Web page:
Summer Conference Workshops

In June 2017, Teaching for Change presented two workshops at the National Family and Community Engagement Conference in San Francisco, Calif., in front of crowded audiences. Unpacking Race, Class, Privilege, and Power: Making the Case for Race and Equity Training explored the roots of systemic racism and made modern-day connections to how race, class, and equity issues intersect with family engagement. This session was designed to help administrators make the case for equity-based professional development and develop equitable family engagement strategies.

Community Organizing for Educators: Techniques to Build WITH Families, provided a rare opportunity for educators and administrators to receive an introductory training in community organizing, a valuable framework for engaging parents of color and lower-income families. The workshops were facilitated by Allyson Criner Brown, Teaching for Change’s associate director and editor of Between Families and Schools: Creating Meaningful Relationships.

Unpacking Race, Class, Privilege, and Power: Making the Case for Race and Equity Training

More than 100 people crowded into a room meant for only 60 participants as the workshop began with The Color Line, a free, downloadable teaching activity on the countless colonial laws enacted to create division and inequality based on race. The Color Line is a renowned lesson from the Zinn Education Project, a collaboration between Teaching for Change and Rethinking Schools. It helps students – and educators – understand the origins of racism in the United States and who benefits.

Criner Brown then shared modern-day examples of racism and classism in education from Teaching for Change’s professional development materials:

Participants made deeper connections to how equity issues intersect with family engagement by illustrating examples provided by Teaching for Change, including:

  • Parents with higher education and income receive more information about their children’s education because they have been socialized to ask questions and challenge authority. These parents have greater access to information to know what kinds of questions to ask to get the most information.
  • Various hidden fees in schools – such as field trips, fundraisers, snack/pizza money, or spirit week costumes – can be difficult for families to afford. While these activities are not necessarily required, students and families may feel pressured to not be left out.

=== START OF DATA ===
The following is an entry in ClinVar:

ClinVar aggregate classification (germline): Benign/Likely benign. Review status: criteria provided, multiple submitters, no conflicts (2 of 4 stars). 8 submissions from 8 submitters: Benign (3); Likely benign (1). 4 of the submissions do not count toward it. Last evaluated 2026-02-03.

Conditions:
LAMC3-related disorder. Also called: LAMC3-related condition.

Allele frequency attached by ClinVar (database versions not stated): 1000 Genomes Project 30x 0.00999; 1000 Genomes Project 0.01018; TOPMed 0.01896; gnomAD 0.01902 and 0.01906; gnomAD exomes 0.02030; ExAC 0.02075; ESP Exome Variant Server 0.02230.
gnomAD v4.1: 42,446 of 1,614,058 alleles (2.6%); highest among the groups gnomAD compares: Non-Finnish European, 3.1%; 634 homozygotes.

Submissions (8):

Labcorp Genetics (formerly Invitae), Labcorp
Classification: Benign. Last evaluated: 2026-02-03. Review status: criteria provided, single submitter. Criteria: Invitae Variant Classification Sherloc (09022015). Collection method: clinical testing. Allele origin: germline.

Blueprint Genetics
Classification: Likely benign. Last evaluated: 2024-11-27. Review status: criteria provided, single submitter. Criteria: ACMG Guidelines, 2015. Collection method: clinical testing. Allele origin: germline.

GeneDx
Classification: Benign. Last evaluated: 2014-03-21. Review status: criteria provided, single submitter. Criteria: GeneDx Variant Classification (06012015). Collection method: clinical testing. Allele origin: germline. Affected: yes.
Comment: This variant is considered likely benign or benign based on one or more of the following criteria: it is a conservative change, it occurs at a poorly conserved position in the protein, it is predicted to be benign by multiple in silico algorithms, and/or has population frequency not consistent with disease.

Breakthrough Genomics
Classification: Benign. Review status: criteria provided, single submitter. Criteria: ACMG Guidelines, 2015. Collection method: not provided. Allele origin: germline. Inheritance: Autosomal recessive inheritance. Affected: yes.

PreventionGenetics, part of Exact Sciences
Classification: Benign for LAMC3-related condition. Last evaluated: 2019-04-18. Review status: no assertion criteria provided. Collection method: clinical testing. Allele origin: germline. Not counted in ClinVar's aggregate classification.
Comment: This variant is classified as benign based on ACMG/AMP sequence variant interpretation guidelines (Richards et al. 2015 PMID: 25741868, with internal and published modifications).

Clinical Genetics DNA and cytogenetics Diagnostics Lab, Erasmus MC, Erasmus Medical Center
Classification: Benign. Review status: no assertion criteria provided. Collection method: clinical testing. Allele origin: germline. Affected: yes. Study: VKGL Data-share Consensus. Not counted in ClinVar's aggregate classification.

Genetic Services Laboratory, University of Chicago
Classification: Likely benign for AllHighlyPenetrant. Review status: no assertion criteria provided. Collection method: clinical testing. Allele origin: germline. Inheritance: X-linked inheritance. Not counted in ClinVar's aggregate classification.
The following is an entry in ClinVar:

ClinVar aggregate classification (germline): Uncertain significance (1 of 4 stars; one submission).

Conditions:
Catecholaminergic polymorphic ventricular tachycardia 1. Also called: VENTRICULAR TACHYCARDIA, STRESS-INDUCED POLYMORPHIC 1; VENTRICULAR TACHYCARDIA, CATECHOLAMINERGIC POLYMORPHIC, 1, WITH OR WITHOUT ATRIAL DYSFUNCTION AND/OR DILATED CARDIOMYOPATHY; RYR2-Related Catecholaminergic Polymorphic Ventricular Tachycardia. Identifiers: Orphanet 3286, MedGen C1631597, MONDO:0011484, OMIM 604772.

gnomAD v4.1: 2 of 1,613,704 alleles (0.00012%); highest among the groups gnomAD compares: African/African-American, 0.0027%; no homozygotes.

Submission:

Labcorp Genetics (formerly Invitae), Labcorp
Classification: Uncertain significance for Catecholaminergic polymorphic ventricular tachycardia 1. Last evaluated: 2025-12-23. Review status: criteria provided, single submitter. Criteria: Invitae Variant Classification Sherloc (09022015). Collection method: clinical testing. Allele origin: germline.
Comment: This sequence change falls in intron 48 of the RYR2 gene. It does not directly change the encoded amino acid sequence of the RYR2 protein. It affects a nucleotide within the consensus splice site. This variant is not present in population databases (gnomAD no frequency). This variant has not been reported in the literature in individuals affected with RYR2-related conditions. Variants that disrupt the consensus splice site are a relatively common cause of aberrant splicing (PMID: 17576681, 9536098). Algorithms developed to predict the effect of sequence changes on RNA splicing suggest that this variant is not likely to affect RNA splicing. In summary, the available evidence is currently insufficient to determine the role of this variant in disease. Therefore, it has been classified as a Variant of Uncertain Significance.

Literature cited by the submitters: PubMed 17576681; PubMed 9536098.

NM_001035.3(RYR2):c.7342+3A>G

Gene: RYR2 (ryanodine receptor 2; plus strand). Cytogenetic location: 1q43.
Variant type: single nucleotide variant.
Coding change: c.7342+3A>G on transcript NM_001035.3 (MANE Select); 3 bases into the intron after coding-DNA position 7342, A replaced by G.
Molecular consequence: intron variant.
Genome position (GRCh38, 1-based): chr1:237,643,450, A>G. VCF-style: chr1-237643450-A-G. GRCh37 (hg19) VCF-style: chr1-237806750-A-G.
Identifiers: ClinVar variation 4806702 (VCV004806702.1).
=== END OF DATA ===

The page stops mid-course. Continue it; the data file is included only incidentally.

• When families are displaced from their neighborhoods but still want their children to attend the school, their commute can be long and difficult, leading to attendance problems.

Finally, each person strategized with a partner about how to make the case for equity-based professional development in their school or district.

When asked to comment and share key takeaways from the session, some wrote:

I learned a lot about racism from the past to the present. The scenarios helped me better understand.

Awesome, enlightening discussion that needs to continue to be put into action.

I have been empowered even more and will take back with me: 1) the fight is not over, and 2) by all means necessary, we must change things for the better.

Community Organizing for Educators: Techniques to Build WITH Families

Teaching for Change’s second workshop was designed to introduce educators to the tenets of community organizing. The session began with a discussion of the “Building Stronger Schools with Parent Power” video that documents a parent organizing victory for afterschool funding at a Teaching for Change partner school. After discussing the elements of community organizing that were evident in the story, participants delved into the Tellin’ Stories approach and assumptions for a deeper understanding of community organizing as a framework for family engagement.

The session ended with more than a dozen participants asking clarifying questions and providing examples for a lively discussion about the recommendations Teaching for Change has for classroom teachers to put community organizing into practice:

  1. Build community
  2. Look for leadership – in EVERYONE
  3. Support parents’ efforts to engage in education
  4. Be different from the system
  5. Evaluate and get feedback

Several participants shared these comments and takeaways on the session:

Be different from the system, lead as an example on your campus and take time to build intentional relationships with families.

I love the Tellin’ Stories assumptions – I will take that back to my organization. Also, reminding ourselves to be different than the system.

I believe that people can affect change on a large scale in my community but sometimes I forget that. Now I remember and am ready to continue the work. Thank you!

Encourage school leaders to be more proactive in building relationships with parents by being visible and available.

Teaching for Change staff led a similar workshop that explored community organizing and popular education, Family Engagement for Radicals, at the Free Minds, Free People Conference in Baltimore in July. Read more about the Tellin’ Stories approach and watch videos here and here, and download our family engagement guide.